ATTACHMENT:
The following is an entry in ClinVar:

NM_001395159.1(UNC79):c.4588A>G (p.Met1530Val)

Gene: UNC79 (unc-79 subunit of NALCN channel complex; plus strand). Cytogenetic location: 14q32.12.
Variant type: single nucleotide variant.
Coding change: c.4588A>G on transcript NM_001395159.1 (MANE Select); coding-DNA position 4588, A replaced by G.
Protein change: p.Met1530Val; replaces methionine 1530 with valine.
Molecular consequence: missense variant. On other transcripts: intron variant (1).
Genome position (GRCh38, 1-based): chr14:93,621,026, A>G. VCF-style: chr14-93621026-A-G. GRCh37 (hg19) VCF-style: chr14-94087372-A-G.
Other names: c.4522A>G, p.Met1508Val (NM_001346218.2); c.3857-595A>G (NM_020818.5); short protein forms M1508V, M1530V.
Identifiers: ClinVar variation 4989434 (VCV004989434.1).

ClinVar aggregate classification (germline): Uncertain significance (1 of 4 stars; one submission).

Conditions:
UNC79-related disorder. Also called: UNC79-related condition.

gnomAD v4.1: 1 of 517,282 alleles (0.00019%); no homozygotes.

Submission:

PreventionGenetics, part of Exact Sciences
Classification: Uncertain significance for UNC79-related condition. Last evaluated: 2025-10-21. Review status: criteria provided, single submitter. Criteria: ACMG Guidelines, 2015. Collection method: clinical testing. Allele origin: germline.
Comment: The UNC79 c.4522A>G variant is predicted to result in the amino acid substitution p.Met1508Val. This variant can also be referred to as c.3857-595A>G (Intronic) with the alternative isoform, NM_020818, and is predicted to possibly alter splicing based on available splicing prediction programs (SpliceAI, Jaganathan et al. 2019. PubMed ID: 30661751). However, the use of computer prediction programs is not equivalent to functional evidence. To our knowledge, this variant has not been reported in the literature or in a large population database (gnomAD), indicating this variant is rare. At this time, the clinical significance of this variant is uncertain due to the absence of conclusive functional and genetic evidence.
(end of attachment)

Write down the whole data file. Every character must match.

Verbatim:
The following is an entry in ClinVar:

NM_001395159.1(UNC79):c.4588A>G (p.Met1530Val)

Gene: UNC79 (unc-79 subunit of NALCN channel complex; plus strand). Cytogenetic location: 14q32.12.
Variant type: single nucleotide variant.
Coding change: c.4588A>G on transcript NM_001395159.1 (MANE Select); coding-DNA position 4588, A replaced by G.
Protein change: p.Met1530Val; replaces methionine 1530 with valine.
Molecular consequence: missense variant. On other transcripts: intron variant (1).
Genome position (GRCh38, 1-based): chr14:93,621,026, A>G. VCF-style: chr14-93621026-A-G. GRCh37 (hg19) VCF-style: chr14-94087372-A-G.
Other names: c.4522A>G, p.Met1508Val (NM_001346218.2); c.3857-595A>G (NM_020818.5); short protein forms M1508V, M1530V.
Identifiers: ClinVar variation 4989434 (VCV004989434.1).

ClinVar aggregate classification (germline): Uncertain significance (1 of 4 stars; one submission).

Conditions:
UNC79-related disorder. Also called: UNC79-related condition.

gnomAD v4.1: 1 of 517,282 alleles (0.00019%); no homozygotes.

Submission:

PreventionGenetics, part of Exact Sciences
Classification: Uncertain significance for UNC79-related condition. Last evaluated: 2025-10-21. Review status: criteria provided, single submitter. Criteria: ACMG Guidelines, 2015. Collection method: clinical testing. Allele origin: germline.
Comment: The UNC79 c.4522A>G variant is predicted to result in the amino acid substitution p.Met1508Val. This variant can also be referred to as c.3857-595A>G (Intronic) with the alternative isoform, NM_020818, and is predicted to possibly alter splicing based on available splicing prediction programs (SpliceAI, Jaganathan et al. 2019. PubMed ID: 30661751). However, the use of computer prediction programs is not equivalent to functional evidence. To our knowledge, this variant has not been reported in the literature or in a large population database (gnomAD), indicating this variant is rare. At this time, the clinical significance of this variant is uncertain due to the absence of conclusive functional and genetic evidence.